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A large crowd turned out at Confederation Park on Saturday night to hear The Al Di Meola World Sinfonia '09 play a concert of original compositions that displayed Di Meola's virtuoso guitar technique encased in Spanish style. Di Meola has always had an interest in the classical Latin-influenced six string acoustic guitar playing. This night's work was all about that. Di Meola was joined by Faust Beccalossi on accordion, Peo Alfonso on guitar, Gumbi Ortiz on percussion, Drummer/percussionist Peter Kaszas and bassist Victor Miranda. Each selection of the evening's music was really a piece of a larger tapestry that demonstrated Di Meola's fast fingering skill, innovative ideas and passion for the music.
Di Meola introduced the opening selection "Misterio" as a piece commissioned by the Toronto Symphony Orchestra. It is a heavily Spanish-influenced moody composition that could very well be used as a movie score and featured interplay between Di Meola's guitar and Beccalossi's accordion which sounded like an Argentinean bandoneon. Beccalossi's accordion carried the melody on the next selection "Siberiana" which probably was a Spaniard's take on Siberia with hints of Russian minor melody in a Latin manner.
"Michaelangelo's 7th Child"a melodic composition dedicated to his father who for some reason he draws a comparison to Michaelangelo's seventh child. Percussionist Ortiz showed off his conguero skill on "Cumbiero," a decidedly Latin selection. Later in the set came a ballad "Paramour's Lullaby" where Di Meola switched to electric guitar for this one song. "Café 1930" was a tango where the accordion really sounded like a bandoneon. This was followed by the last number; a fast tempo piece called "Umbras" where Di Meola's fingerwork really took off.
There were two encores: "No Potho" and "Mediterranean Sundance". The former was a ballad that featured both guitar playersAlfonso and Di Meola in a sensitive reading. The latter was a rouser that the audience whooped and hollered and really got into. All in all, the concert was a flamenco flavored salute which showed off Di Meola's enormous talent and the inventive work of accordionist Beccalossi who, at times, whistled and sang along with his solos. The capacity crowd was with the music all the way and a nearly full moon watched over it all.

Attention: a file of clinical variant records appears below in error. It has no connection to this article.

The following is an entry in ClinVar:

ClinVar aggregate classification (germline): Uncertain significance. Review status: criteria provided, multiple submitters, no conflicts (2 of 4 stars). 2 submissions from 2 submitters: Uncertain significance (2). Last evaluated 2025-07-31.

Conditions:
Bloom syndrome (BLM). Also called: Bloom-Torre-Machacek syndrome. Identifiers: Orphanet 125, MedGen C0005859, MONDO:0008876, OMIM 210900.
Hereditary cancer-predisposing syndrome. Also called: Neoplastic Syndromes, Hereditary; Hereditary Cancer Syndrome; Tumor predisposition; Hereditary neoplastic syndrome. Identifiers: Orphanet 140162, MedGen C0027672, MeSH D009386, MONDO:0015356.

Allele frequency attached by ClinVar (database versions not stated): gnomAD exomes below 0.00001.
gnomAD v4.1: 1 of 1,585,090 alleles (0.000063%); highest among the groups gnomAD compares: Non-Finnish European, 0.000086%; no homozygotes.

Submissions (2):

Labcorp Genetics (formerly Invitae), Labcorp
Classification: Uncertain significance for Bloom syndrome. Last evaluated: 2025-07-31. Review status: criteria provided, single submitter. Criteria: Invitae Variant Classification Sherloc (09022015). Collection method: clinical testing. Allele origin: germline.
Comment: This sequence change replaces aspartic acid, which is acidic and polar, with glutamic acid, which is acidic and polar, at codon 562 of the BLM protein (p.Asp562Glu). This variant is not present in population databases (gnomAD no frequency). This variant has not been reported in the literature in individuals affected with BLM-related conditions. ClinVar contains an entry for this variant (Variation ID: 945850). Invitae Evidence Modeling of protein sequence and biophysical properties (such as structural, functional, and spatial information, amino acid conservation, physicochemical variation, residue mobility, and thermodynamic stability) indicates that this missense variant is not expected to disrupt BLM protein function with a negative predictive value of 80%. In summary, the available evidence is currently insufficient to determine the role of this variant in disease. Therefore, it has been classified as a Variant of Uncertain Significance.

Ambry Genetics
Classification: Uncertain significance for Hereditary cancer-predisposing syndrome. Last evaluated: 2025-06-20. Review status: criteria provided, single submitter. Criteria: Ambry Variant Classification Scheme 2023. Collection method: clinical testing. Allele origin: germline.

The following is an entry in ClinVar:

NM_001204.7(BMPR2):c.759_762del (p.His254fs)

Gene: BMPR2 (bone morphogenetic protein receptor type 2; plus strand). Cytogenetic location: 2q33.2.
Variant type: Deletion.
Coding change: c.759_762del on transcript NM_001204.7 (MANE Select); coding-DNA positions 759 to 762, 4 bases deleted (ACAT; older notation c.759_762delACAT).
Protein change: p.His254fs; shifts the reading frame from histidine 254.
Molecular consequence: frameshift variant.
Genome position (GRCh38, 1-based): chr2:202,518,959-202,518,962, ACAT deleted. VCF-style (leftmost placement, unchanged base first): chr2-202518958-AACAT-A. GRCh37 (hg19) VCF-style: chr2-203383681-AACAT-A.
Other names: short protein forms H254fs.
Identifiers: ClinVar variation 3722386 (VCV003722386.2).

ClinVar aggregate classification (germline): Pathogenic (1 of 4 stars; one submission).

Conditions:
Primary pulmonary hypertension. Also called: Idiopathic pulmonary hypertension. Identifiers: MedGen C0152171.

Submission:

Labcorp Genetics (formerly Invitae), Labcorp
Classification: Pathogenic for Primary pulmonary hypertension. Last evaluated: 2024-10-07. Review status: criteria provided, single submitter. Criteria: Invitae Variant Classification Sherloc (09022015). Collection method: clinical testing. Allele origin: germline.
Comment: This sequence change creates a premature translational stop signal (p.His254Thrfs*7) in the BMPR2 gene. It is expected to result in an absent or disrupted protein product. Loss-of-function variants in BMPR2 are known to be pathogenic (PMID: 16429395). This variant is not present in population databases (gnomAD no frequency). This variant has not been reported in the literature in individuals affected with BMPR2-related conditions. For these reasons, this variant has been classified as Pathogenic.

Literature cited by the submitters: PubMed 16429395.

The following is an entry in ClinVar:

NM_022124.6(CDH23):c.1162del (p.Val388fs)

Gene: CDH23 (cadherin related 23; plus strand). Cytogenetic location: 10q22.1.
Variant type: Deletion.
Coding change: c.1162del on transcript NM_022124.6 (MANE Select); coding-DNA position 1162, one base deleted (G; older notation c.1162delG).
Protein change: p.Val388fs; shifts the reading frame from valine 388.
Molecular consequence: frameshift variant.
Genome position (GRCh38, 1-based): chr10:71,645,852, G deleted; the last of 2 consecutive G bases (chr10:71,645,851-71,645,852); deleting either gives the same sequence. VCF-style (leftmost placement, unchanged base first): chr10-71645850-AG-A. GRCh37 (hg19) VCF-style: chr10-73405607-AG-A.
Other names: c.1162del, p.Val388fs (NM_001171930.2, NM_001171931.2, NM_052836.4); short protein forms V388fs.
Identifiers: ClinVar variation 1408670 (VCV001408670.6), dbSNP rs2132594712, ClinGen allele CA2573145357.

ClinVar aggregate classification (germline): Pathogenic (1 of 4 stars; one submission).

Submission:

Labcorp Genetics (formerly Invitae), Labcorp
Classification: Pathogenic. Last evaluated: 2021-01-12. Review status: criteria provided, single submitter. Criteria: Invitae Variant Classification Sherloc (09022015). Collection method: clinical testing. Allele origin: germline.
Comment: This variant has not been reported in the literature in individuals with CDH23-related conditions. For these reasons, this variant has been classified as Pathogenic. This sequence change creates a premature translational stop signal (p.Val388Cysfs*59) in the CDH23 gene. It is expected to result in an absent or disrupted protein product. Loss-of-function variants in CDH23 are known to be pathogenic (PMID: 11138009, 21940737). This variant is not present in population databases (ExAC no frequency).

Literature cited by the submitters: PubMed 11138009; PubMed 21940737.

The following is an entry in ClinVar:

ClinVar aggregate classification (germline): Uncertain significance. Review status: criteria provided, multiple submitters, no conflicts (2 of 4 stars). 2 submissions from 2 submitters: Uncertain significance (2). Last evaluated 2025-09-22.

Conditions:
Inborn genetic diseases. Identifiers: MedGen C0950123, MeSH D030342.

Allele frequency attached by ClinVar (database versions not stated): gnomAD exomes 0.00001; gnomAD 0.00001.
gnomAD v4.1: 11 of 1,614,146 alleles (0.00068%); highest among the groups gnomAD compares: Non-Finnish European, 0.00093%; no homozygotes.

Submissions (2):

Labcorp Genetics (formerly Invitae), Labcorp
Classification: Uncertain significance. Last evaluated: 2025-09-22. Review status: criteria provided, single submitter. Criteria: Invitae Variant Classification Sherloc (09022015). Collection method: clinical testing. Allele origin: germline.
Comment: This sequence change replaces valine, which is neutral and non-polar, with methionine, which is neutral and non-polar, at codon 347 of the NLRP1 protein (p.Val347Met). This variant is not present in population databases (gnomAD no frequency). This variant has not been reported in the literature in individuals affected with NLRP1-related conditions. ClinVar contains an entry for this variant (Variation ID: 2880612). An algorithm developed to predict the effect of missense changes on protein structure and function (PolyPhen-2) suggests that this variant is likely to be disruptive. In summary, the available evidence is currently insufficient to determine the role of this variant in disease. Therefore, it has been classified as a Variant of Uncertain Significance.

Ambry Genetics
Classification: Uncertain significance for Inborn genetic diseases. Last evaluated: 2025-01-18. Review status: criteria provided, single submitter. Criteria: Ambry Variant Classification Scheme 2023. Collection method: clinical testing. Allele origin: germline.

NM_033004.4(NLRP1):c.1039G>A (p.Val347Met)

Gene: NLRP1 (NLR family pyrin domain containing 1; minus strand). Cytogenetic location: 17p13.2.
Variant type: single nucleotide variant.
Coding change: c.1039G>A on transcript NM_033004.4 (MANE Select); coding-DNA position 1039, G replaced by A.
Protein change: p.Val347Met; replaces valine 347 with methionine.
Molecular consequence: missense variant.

The Lenore Raphael Trio was the bill at the last concert of the Connoisseur Series at the Library and Archives Canada. Raphael (a New York-based pianist) was accompanied by Canadian players Sol Gunner on bass and Glenn Robb on drums. Though Raphael does not usually work with either of these musicians and actually had never worked with them, a magic connection managed to happen and the trio performed like a tight unit right from the beginning.
The musical menu consisted of familiar selections from the great American songbook plus two original compositions. Raphael started out with Kurt Weill's "Speak Low," done in a lightly swinging groove which showed off her pianistic skill and her ability to build a solo; ably punctuated by drummer Robb's tasty brushwork. The next songCole Porter's "Love For Sale"was treated a little more adventurously with a real funky approach utilizing a bass line against the melody. Bassist Gunner showed his wry sense of humor on this one. "Alone Together," introduced as the "schizoid song," came next, followed by "It Might As Well Be Spring," a hopeful comment on the rainy weather most of the festival week. Raphael delivered a lovely solo on this one as did bassist Gunner, who played arco on part of his solo.
I love jazz because it mixes intellect and emotion in a very spontaneous way.
I was first exposed to jazz by liberating a Coltrane and a Pharoah Sanders record from a friend in NYC and listening to them over and over until I got it.
My advice to new listeners is you have to take the time to listen to some jazz tunes a number of times until it starts to make sense.